I was a child of the late 70s and early 80s, so I was witness to the early evolution of home computers and the trends that came along with them. It’s amazing when you see the large-screen displays of today and compare them to the giant bulky monitors from those early days. It’s also amazing to see how the capabilities of these displays have improved with time, something we often take for granted. We are spoiled with giant widescreen monitors that sometimes exceed 2500x1400 pixels in size. I remember taking my first steps in computer science in school using graphics on an Apple IIe that supported 280x192 pixels! (We also walked to school uphill both ways in the snow with no shoes, because those were a luxury.) I’m sure there are those of you in the audience who remember even earlier days with even more primitive capabilities (TRS 80?).
Today there are a high number of devices that support all manner of display resolutions. Many applications that deal with graphics will often present you with dialog boxes when you save your images that give you things like a pixels per inch (PPI) setting as well as the memory used by the image. Often these little things are taken for granted, but they can be useful for planning how to use your results. Wolfram|Alpha has now added some extensions to its functionality that provide some basic tools to help in this area.
May 20–22 has held many major milestones in the history of aviation. Charles Lindbergh began the world’s first nonstop solo flight across the Atlantic Ocean on May 20, 1927 (and completed it one day later). Just five years after that on May 21, 1932, Amelia Earhart began her one-day journey across the Atlantic Ocean. Of course, those moments wouldn’t have been possible without the Wright Brothers patenting their airplane on May 22, 1906.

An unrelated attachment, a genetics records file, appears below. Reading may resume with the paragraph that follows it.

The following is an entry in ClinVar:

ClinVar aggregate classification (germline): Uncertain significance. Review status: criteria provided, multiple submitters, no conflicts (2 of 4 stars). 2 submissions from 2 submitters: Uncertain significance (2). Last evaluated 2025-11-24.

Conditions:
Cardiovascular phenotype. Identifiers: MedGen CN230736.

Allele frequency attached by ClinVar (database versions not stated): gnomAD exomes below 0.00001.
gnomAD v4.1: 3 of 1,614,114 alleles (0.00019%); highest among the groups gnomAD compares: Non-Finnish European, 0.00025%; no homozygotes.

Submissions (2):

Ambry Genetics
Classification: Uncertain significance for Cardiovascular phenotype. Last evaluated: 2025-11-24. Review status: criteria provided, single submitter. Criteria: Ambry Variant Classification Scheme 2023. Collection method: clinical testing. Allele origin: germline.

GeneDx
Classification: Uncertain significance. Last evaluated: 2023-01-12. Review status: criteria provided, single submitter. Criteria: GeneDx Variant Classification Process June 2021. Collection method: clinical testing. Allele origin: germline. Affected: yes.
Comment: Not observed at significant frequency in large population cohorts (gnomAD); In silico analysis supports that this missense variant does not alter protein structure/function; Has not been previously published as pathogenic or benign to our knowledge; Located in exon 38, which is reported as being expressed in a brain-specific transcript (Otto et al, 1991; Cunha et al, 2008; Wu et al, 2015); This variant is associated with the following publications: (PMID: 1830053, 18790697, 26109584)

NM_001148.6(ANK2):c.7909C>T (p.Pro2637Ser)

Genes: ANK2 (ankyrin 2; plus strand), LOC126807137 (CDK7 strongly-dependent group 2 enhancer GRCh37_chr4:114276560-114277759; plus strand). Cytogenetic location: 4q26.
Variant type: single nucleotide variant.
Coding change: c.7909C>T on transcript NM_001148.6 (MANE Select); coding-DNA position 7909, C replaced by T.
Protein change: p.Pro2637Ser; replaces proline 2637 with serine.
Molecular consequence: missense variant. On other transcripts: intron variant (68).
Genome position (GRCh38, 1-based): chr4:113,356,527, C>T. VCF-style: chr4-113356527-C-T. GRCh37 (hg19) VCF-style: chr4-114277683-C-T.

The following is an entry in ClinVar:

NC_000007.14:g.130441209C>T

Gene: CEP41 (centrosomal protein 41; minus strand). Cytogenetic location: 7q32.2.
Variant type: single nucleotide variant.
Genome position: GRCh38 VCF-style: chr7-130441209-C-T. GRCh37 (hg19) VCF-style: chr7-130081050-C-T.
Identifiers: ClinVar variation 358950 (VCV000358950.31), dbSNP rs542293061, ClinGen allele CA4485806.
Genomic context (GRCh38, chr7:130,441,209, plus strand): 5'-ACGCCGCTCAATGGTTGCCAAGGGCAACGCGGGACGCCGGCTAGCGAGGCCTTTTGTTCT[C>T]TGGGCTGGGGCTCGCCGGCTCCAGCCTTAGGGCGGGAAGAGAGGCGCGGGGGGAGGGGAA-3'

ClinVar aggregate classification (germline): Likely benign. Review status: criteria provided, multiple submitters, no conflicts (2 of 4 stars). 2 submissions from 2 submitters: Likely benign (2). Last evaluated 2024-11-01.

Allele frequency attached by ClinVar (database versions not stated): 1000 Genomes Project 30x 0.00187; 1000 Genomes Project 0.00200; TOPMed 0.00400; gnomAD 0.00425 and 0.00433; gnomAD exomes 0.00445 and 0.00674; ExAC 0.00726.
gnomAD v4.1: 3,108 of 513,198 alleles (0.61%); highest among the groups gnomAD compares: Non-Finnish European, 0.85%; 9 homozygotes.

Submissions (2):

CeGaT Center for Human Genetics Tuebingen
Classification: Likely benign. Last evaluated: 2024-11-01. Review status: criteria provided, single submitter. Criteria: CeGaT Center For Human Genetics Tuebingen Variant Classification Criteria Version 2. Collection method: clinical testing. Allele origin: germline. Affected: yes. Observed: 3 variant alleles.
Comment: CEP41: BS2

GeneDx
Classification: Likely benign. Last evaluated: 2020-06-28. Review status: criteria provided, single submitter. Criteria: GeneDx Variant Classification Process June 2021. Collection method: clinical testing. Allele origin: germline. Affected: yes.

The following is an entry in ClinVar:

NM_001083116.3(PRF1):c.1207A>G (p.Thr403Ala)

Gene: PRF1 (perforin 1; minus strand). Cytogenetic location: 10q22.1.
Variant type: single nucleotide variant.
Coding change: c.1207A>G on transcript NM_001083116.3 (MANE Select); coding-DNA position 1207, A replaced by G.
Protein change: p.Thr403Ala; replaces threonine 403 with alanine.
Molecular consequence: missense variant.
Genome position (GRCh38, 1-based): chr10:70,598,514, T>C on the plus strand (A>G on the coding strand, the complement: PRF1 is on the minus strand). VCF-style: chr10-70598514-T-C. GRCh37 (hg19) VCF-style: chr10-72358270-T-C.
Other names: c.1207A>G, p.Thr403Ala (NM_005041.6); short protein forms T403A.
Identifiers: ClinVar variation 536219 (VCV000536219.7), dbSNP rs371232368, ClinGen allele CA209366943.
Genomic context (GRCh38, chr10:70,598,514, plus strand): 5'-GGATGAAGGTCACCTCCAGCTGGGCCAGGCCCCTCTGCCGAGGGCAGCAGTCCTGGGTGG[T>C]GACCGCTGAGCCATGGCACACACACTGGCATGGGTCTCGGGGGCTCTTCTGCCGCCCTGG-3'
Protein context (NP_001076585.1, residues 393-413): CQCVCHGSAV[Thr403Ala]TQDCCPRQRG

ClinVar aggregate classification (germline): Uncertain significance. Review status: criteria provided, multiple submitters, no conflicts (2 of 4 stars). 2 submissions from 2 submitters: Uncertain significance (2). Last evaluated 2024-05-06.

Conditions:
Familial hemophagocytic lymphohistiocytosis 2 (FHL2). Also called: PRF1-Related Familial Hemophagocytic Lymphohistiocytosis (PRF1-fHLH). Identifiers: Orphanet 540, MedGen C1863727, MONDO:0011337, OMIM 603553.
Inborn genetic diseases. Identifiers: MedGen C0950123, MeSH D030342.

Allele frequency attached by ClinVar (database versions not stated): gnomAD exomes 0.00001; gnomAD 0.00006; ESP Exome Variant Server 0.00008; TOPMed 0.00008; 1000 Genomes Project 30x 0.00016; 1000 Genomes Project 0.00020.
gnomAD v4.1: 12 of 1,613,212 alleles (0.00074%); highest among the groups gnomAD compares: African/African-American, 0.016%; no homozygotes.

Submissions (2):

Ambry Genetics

While your friends or family are preparing to drive to the airport to pick you up, give them the name of your airline and flight number, and they can track exactly where you are in the air. Plus, they’ll see details on the scheduled departure and landing, actual departure and landing, air speed, altitude, and more.
Solar eclipses have been recorded since ancient times, often misunderstood by early observers as a dragon eating the Sun or some omen of things to come. Although we have learned the true nature of eclipses in modern times, they never cease to amaze astronomers and the public alike. You can visualize solar and lunar eclipses using a Wolfram Demonstration.
Solar eclipses happen when the Moon moves between the Earth and the Sun. The Moon blocks the Sun’s light, which puts a kink into our daily expectations, making it get dark during the day. A fuzzy estimate puts the frequency of total solar eclipses at about one or two per year. This number can vary quite a bit. Often, these eclipses are only visible along narrow paths that are in out-of-the-way places that make it difficult for them to be observed (e.g. over the open ocean). Cruise ships are often booked for the sole purpose of chasing these solar eclipses for those people willing to set sail and pay the money to do so.
On May 20 of this year, people in the western United States and Pacific Ocean islands will be in a position to observe one of these solar eclipses without having to travel on the high seas.
The world of colors is a tremendously interesting and diverse area, and accordingly, queries on colors have been some of the most popular and recurring queries in Wolfram|Alpha since its launch. In accordance with the popularity of the domain, we have recently performed a major upgrade to the existing color functionality in Wolfram|Alpha.